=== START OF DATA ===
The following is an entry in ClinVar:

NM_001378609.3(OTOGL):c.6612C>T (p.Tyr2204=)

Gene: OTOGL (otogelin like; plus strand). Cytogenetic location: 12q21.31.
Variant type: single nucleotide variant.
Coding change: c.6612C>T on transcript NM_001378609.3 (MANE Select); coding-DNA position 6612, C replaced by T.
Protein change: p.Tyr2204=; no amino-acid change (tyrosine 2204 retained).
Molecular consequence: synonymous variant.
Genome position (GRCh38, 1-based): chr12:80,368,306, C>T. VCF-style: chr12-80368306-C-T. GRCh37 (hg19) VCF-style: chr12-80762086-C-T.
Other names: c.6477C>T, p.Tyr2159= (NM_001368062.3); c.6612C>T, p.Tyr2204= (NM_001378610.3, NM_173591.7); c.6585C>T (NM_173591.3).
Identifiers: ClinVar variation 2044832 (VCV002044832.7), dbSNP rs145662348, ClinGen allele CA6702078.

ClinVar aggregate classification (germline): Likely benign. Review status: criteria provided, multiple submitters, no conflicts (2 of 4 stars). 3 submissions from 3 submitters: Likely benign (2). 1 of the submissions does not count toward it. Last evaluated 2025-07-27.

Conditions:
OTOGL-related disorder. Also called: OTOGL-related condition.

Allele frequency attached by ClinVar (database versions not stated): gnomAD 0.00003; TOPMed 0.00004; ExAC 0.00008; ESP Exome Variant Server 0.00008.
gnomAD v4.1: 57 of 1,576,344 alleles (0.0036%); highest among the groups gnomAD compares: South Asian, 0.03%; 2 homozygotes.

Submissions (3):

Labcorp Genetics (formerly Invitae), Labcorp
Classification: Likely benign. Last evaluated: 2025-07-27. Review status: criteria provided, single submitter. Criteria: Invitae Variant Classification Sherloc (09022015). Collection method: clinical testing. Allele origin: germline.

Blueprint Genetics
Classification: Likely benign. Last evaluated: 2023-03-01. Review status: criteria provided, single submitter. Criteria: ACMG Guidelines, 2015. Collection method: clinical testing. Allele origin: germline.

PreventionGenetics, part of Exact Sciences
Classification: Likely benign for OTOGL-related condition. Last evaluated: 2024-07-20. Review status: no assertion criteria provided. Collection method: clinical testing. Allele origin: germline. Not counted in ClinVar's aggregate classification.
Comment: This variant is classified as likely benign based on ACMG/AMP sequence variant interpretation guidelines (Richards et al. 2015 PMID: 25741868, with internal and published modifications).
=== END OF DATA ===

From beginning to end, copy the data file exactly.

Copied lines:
The following is an entry in ClinVar:

NM_001378609.3(OTOGL):c.6612C>T (p.Tyr2204=)

Gene: OTOGL (otogelin like; plus strand). Cytogenetic location: 12q21.31.
Variant type: single nucleotide variant.
Coding change: c.6612C>T on transcript NM_001378609.3 (MANE Select); coding-DNA position 6612, C replaced by T.
Protein change: p.Tyr2204=; no amino-acid change (tyrosine 2204 retained).
Molecular consequence: synonymous variant.
Genome position (GRCh38, 1-based): chr12:80,368,306, C>T. VCF-style: chr12-80368306-C-T. GRCh37 (hg19) VCF-style: chr12-80762086-C-T.
Other names: c.6477C>T, p.Tyr2159= (NM_001368062.3); c.6612C>T, p.Tyr2204= (NM_001378610.3, NM_173591.7); c.6585C>T (NM_173591.3).
Identifiers: ClinVar variation 2044832 (VCV002044832.7), dbSNP rs145662348, ClinGen allele CA6702078.

ClinVar aggregate classification (germline): Likely benign. Review status: criteria provided, multiple submitters, no conflicts (2 of 4 stars). 3 submissions from 3 submitters: Likely benign (2). 1 of the submissions does not count toward it. Last evaluated 2025-07-27.

Conditions:
OTOGL-related disorder. Also called: OTOGL-related condition.

Allele frequency attached by ClinVar (database versions not stated): gnomAD 0.00003; TOPMed 0.00004; ExAC 0.00008; ESP Exome Variant Server 0.00008.
gnomAD v4.1: 57 of 1,576,344 alleles (0.0036%); highest among the groups gnomAD compares: South Asian, 0.03%; 2 homozygotes.

Submissions (3):

Labcorp Genetics (formerly Invitae), Labcorp
Classification: Likely benign. Last evaluated: 2025-07-27. Review status: criteria provided, single submitter. Criteria: Invitae Variant Classification Sherloc (09022015). Collection method: clinical testing. Allele origin: germline.

Blueprint Genetics
Classification: Likely benign. Last evaluated: 2023-03-01. Review status: criteria provided, single submitter. Criteria: ACMG Guidelines, 2015. Collection method: clinical testing. Allele origin: germline.

PreventionGenetics, part of Exact Sciences
Classification: Likely benign for OTOGL-related condition. Last evaluated: 2024-07-20. Review status: no assertion criteria provided. Collection method: clinical testing. Allele origin: germline. Not counted in ClinVar's aggregate classification.
Comment: This variant is classified as likely benign based on ACMG/AMP sequence variant interpretation guidelines (Richards et al. 2015 PMID: 25741868, with internal and published modifications).